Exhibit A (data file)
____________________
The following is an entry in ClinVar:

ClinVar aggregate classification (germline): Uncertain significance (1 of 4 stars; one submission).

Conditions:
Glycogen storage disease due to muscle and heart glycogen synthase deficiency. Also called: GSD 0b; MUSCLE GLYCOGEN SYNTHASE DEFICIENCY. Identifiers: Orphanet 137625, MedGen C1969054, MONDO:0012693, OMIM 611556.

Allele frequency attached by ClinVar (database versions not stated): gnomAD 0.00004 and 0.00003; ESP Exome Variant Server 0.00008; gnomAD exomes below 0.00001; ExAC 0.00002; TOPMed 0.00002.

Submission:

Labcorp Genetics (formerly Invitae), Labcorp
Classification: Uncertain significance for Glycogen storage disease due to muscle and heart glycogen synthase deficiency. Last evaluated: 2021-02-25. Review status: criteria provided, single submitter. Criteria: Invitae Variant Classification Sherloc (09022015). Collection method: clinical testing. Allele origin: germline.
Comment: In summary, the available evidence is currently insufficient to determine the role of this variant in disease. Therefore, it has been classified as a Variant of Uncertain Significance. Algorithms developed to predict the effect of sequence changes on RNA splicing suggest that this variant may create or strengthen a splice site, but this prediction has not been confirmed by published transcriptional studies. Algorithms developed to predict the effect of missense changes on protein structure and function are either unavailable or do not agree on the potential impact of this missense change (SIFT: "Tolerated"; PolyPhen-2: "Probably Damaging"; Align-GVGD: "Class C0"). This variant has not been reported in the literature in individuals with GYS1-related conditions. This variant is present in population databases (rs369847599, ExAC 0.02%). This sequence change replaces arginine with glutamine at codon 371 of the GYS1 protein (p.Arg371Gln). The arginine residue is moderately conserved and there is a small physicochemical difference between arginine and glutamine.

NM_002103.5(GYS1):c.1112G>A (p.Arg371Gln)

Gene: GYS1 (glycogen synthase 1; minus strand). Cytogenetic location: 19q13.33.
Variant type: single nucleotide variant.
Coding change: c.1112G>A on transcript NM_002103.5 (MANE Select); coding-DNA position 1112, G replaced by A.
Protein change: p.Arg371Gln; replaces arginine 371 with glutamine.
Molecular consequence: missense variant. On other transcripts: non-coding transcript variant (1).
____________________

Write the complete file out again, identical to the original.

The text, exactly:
The following is an entry in ClinVar:

ClinVar aggregate classification (germline): Uncertain significance (1 of 4 stars; one submission).

Conditions:
Glycogen storage disease due to muscle and heart glycogen synthase deficiency. Also called: GSD 0b; MUSCLE GLYCOGEN SYNTHASE DEFICIENCY. Identifiers: Orphanet 137625, MedGen C1969054, MONDO:0012693, OMIM 611556.

Allele frequency attached by ClinVar (database versions not stated): gnomAD 0.00004 and 0.00003; ESP Exome Variant Server 0.00008; gnomAD exomes below 0.00001; ExAC 0.00002; TOPMed 0.00002.

Submission:

Labcorp Genetics (formerly Invitae), Labcorp
Classification: Uncertain significance for Glycogen storage disease due to muscle and heart glycogen synthase deficiency. Last evaluated: 2021-02-25. Review status: criteria provided, single submitter. Criteria: Invitae Variant Classification Sherloc (09022015). Collection method: clinical testing. Allele origin: germline.
Comment: In summary, the available evidence is currently insufficient to determine the role of this variant in disease. Therefore, it has been classified as a Variant of Uncertain Significance. Algorithms developed to predict the effect of sequence changes on RNA splicing suggest that this variant may create or strengthen a splice site, but this prediction has not been confirmed by published transcriptional studies. Algorithms developed to predict the effect of missense changes on protein structure and function are either unavailable or do not agree on the potential impact of this missense change (SIFT: "Tolerated"; PolyPhen-2: "Probably Damaging"; Align-GVGD: "Class C0"). This variant has not been reported in the literature in individuals with GYS1-related conditions. This variant is present in population databases (rs369847599, ExAC 0.02%). This sequence change replaces arginine with glutamine at codon 371 of the GYS1 protein (p.Arg371Gln). The arginine residue is moderately conserved and there is a small physicochemical difference between arginine and glutamine.

NM_002103.5(GYS1):c.1112G>A (p.Arg371Gln)

Gene: GYS1 (glycogen synthase 1; minus strand). Cytogenetic location: 19q13.33.
Variant type: single nucleotide variant.
Coding change: c.1112G>A on transcript NM_002103.5 (MANE Select); coding-DNA position 1112, G replaced by A.
Protein change: p.Arg371Gln; replaces arginine 371 with glutamine.
Molecular consequence: missense variant. On other transcripts: non-coding transcript variant (1).